Vaxx Vexation… why all the hype?

Wyatt Greenway
Nov 6, 2018 · 10 min read

Everyone knows the battle. Most have taken part in it at some point or the other. Anti-Vax? Pro-Vax? The debate rages on both sides. I would like to share here my opinion on the matter, and try to break it down to some key focal points.

How to read this article

I want to make sure I am understood and heard in this article. I don’t want this to be a raging flame-out, but rather an open, sincere, and mostly neutral place to make a few points and ask a few questions. First I will go into the philosophy of forced health-care decisions and related questions. Next, I hope to use some data from the CDC and other “official” sources directly to ask some serious questions about the world of vaccinations.

What is generally agreed upon

First, let’s layout some of the key points I feel most people agree upon

  • We all want to be healthy, and eliminate disease
  • We all care about what other’s do in relation to health-care insofar as it effects us. For example, if a person has an incurable or potentially disastrous disease, everyone can agree we want caution in how this person interacts with other people (and hopefully the person infected also cares enough to enact caution)
  • We all want to have the freedom of choice. This is a great principle that all nations should uphold, but at the same time we all know the that the boundaries that come with freedom of any choice get fuzzy at best when those free choices impact other people
  • Most people agree that freedom of choice with our own bodies should remain sacred
  • Most people don’t argue the severity and potentially massive impact some immunizable diseases can have

The philosophy of free choice

Next, I would like to discuss freedom of choice when it comes to our own bodies, and the philosophy behind this freedom. As I mentioned above, most sane and intelligent people agree that freedom of choice — especially that which relates to our own bodies — is a sacred choice that no one should ever be able to violate. “But…” I hear you already thinking… what about when that choice impacts other people? So we now have just defined a gradient of of sanity. Basically, and put in simpler terms: freedom of choice is supported by most, until it impacts other people. So the question here in my mind is where is that line? When is it “too much”? When does freedom of choice become a problem?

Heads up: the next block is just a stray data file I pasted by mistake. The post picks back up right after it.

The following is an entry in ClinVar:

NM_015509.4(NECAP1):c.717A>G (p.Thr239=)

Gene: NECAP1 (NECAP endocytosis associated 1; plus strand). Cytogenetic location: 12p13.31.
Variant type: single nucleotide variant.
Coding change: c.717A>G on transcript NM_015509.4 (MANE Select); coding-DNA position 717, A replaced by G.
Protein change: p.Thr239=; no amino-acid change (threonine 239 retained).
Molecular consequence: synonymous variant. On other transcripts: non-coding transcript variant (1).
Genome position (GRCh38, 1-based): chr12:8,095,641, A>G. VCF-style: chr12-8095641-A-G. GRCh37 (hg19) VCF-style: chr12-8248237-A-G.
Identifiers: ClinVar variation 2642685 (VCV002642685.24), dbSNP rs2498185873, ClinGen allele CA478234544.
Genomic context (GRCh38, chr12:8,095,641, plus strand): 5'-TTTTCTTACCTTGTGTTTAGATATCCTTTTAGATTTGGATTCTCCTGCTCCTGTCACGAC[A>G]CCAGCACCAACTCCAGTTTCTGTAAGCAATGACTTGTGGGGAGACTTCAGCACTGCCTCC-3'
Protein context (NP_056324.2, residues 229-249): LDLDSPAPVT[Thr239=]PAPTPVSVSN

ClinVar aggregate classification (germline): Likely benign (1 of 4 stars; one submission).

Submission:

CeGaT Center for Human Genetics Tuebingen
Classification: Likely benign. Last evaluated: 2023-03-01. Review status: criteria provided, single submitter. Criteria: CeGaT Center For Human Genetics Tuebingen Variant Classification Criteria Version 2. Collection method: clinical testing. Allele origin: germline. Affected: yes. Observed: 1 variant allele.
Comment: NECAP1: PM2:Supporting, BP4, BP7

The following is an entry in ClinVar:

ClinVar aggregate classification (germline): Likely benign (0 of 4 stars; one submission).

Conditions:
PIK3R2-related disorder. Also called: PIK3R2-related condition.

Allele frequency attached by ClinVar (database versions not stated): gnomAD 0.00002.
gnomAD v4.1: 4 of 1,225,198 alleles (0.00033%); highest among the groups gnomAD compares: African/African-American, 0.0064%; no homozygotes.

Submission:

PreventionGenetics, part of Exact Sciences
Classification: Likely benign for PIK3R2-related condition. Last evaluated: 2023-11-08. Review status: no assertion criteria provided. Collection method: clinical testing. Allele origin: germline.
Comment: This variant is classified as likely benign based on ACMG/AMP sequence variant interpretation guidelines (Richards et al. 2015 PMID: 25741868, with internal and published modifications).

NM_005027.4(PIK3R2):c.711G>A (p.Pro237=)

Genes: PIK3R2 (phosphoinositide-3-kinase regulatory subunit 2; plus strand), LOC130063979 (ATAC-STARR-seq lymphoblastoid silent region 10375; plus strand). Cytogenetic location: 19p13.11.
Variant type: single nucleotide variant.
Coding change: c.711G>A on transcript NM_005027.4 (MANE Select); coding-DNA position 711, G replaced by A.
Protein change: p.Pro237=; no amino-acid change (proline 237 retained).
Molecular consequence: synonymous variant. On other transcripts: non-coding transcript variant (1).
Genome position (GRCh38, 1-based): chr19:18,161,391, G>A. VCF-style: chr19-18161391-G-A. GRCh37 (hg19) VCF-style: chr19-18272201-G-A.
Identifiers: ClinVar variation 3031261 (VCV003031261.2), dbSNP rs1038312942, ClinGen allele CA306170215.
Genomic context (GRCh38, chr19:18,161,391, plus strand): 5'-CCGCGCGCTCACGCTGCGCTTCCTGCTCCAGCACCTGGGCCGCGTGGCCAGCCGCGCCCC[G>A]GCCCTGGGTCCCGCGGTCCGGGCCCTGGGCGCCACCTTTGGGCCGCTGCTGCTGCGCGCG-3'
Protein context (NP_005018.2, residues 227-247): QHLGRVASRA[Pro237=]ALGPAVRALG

How much is too much? For example, is it okay for anyone to choose different forms of body modification? Is it okay for someone else to insist I modify my own body with any form of body modification? No, the line there is probably fairly clear. For example, and just for a moment, let’s pretend for the sake of discussion that we are talking about genital mutilation (of any form). Take for example baby boys; in our world it is still quite common for babies to be circumcised. Religious beliefs aside, this is often done under the guise of decreasing infections. So the data recommends (depending on source) that circumcision generally has many benefits. So why wouldn’t we just circumcise all male infants automatically? Well, benefits or not, there are still the moral implications of modifying someone else’s body without their permission. What if that male child grows up and is upset about the irreversible decision of their parents to modify their body? Are they wrong to be upset? Should it not be their choice to have their genitals mutilated?


So here we are at a catch. Intelligent adults — with data to back their choice — have chosen to apply an irreversible medical procedure to their child in the name of benefit. The question in my mind is to whose benefit? What if the child never was going to have a problem? What if it is something they will regret when they grow older? Should we just tell them to suck-it-up, and that the imposed choice on their body was for the benefit of society? So there are multiple problems with this debate:

  • The morality of making a life-altering (or potentially life altering) choice for someone else… even if that person is incapable at the time of making the choice for themselves
  • None of us are very good at reading the future, so we can never be fully certain of the “benefit” we are actually providing (or the harm we might cause later on)
  • No one can really ever tell the impact such choices have on other people. If you had a future-reading glass ball and you knew that your uncircumcised baby was going to contract HIV — and therefor more likely to spread the disease — would it be more moral to make the decision? Does it even matter? Who is to say when and how the impact on society make the decision finally moral? How many people impacted does it take to make the decision correct? One? Twenty? A million? It is unlikely one, because doesn’t that just make it him against me? What is the correct moral number here? Seriously… in the face of science, how do we come up with this figure?